January 1st 2021 marked the first day in which the UK truly felt separate from its EU neighbours. As a result of the last-minute trade and cooperation agreements shipments between both sides were maintained, albeit at a slower pace. Unfortunately, the delay in this agreement has meant that most businesses, including ones in Malta, have had little time to prepare for this new reality.
This practical guide should help you understand the basic requirements required to ship goods to and from the UK and Malta. Since this is still a fluid situation, certain criteria may change in the coming weeks or months.
The Current Procedure
Since the UK is now a third-party country to the EU, goods imported to Malta will require the relevant T1 document and Export Declaration to travel with them. Similarly, shipments leaving Malta for the UK will require T1 export documents.
Our appointed agent in the UK is now required to prepare and issue the necessary export and customs transit documents for all goods travelling to and from the country. This has resulted in increased costs which have forced EuroBridge to reluctantly introduce additional fees for such shipments.
The EU has negotiated a preferential trade agreement with the UK which is similar to that already in place with Turkey. When a supplier’s EROI number is registered with the UK HM Revenue and Customs department, and the goods being shipped have been manufactured in the UK, a duty exemption may apply.
We therefore strongly recommend that you check with your UK suppliers to ensure that they are duly registered. When shipping UK-made goods, original documentation which is signed and stamped must travel in the same shipment. By ensuring that this procedure is followed you every time you will be benefiting from lower import costs. VAT, however, will remain applicable for all goods imported from third parties.
Importing from Ireland
The Republic of Ireland (RoI) remains a full member of the EU, so shipments to and from the country are not subject to any duties. However, in the case of Northern Ireland, shipments must follow the same rules as the rest of the UK.
Procedures regarding business shipments have been given priority by relevant departments over personal shipments. As a result, precise procedures to import or export personal goods to and from the UK and Malta are still not finalised.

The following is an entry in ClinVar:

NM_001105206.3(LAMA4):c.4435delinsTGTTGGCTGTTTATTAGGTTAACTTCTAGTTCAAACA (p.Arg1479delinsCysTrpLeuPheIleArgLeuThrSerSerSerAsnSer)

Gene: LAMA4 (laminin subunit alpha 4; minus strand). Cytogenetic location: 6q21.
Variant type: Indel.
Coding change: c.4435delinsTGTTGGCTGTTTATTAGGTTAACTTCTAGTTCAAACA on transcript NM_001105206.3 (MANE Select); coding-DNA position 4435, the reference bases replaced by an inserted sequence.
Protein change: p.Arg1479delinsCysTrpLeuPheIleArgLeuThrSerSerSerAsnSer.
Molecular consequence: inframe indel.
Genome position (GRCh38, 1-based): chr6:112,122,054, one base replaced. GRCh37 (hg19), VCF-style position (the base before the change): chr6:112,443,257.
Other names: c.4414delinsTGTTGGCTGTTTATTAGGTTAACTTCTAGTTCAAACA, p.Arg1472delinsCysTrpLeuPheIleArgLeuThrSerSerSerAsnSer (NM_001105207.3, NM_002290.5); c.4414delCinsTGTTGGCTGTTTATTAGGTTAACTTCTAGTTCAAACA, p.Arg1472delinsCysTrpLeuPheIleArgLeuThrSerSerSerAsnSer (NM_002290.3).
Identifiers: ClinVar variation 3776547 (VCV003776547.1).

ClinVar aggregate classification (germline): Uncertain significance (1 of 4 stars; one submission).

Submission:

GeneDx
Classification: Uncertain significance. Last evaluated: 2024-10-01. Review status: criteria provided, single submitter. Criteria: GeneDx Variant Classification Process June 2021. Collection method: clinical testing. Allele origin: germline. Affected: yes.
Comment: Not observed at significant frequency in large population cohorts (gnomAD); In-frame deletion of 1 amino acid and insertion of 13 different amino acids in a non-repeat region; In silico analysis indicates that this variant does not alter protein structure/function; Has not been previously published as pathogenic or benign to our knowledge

Striving for Smoother Shipments
Whilst delays in shipments are to be expected until businesses on both sides of the Channel adapt to the new rules, there are steps you can take to make the process simpler. EuroBridge has been keeping up to date with the very latest requirements, and, as such, is in an ideal position to help you bring your goods from the UK to Malta quickly. From your end, we would initially require a customs invoice sent to you by the supplier. This invoice must contain, as a minimum:
- Details (name & address) of both the importer and exporter
- Descriptions of goods
- Packaging details (type & number of packages and dimensions)
- Consignment weight (both gross and net)
- Sales value and currency for each type of goods
- Country of origin
- EORI numbers (both the exporter’s and importer’s)
- HS classification codes (also known as commodity code)
- Customs procedure code
In addition to the customs invoice, you should also have a commercial invoice and packing list available. These documents should be included in the shipment, but you should request a copy sent via email from the supplier.
Contact us today to request further information or to trust us with your next shipment to or from the UK.